US-style class actions introduced in UK
A newly introduced law allows British courts to hear US-style class actions - where one or several people sue on behalf of a much larger group.
The Consumer Rights Act 2015 will make it far easier for groups of consumers to seek compensation from firms that have fixed prices and formed cartels.
It introduces "opt out" actions where everyone affected is automatically a member of the "class" which is suing.
Consumer groups say it is a huge step forward in helping secure compensation.
Fixing the prices
Previously, when groups of consumers or small and medium-sized businesses wanted to take action against companies who fixed the price of goods or services, on - for example - replica football shirts or air fares, it was very difficult.
All of those affected had ether had to "opt in" to the action or bring a claim in their own name. As individual losses were small and legal costs and risks high, few did.
Such were the problems with opt-in actions that there has only been one of note. This was when consumer body Which? sued JJB Sports which had taken part in fixing the prices of some replica football shirts.
The action was settled and consumers who joined it who had paid up to £39.99 for certain England and Manchester United football shirts, during specific periods in 2000 or 2001, received a payment of £20 each.
JJB Sports also agreed to compensate those who bought one of the shirts but did not join the claim.
They were entitled to £10 if they presented either proof of purchase or the shirt itself, with its label intact, at a JJB Sports store.
It was all a bit messy and many who bought the shirts did not join the claim and so did not get any money back.
Under the new law, everyone who purchased the overpriced goods can be automatically "in" the claim unless they opt out.
It means there will be strength in numbers and consumers could get their money back without lifting a finger.
"The new collective redress rules will give consumers more power against unscrupulous businesses that have been found guilty of anti-competitive practices," said Which? executive director Richard Lloyd.
"Now everyone who has been affected will be automatically included so more people should get redress and sooner."
He added the move was good news for consumers and responsible businesses because "those caught acting illegally will be made to pay the price".
'Billions in damages'
Under the new law, claims have to be approved by the Competition Appeal Tribunal.
They can be brought by a suitable representative of the group affected by the price fixing, who then advertises the claim in order to make others in the group aware of it and would then distribute the money. Any residue goes to charity.
Two kinds of claims can be brought.
Firstly, so-called "follow on" claims that follow a competition regulator's finding that there has been an infringement of competition law.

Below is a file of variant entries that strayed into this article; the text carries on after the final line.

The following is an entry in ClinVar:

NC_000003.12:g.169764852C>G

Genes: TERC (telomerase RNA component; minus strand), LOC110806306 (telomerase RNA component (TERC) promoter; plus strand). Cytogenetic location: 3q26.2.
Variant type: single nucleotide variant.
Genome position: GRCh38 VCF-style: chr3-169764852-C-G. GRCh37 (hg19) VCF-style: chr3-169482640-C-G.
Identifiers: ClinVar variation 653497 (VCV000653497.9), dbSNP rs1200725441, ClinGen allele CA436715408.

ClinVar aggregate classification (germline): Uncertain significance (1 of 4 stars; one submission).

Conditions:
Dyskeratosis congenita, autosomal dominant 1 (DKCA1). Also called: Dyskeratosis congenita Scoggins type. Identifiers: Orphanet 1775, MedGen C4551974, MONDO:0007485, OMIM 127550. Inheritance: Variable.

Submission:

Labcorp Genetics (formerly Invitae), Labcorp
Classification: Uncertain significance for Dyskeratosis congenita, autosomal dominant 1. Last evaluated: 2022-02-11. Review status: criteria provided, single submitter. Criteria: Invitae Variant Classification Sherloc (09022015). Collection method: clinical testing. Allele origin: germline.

Secondly, "standalone" claims which are not based on an infringement decision. This frees up claimants to seek damages for any competition law violations - not just those the regulators have chosen to pursue.
In the US, class actions are far more widespread with damages awards running into billions of dollars.
They are not confined to cases where companies get together and fix prices.
Claims against retailers and manufacturers relating to faulty goods and services can also be brought.
Class actions have been filed in the US by groups of consumers affected by the recent Volkswagen emission test scandal.
In the US, juries hear the cases and set the damages, which can then be trebled by the judge.
So, will the new regime really see US-style class actions with huge pay outs?
"The regime incorporates a number of safeguards against what are perceived to be the 'excesses' of the US system," said Anna Morfey, a specialist competition law solicitor with the London firm Hausfeld.
"In particular, the fact that the losing party is typically required to pay the winner's costs acts as a deterrent to frivolous claims in the UK.
"But there are other important differences - no treble or 'exemplary' damages, and no jury trials of these claims in the UK, will mean damages awards really are compensatory and not windfalls for claimants."
What is clear is that companies who fix prices now face a much greater risk of being sued by all of those who have paid the inflated prices.
Class action explained
The Competition Appeal Tribunal decides whether the "class representative" is representative of anybody else who would want to sue
Safeguards to prevent frivolous claims include strict conditions to be met before a claim is approved as "opt-out" as opposed to "opt-in"; and rules governing damages and costs
"Opt-out" provisions only apply to UK-domiciled consumers or companies.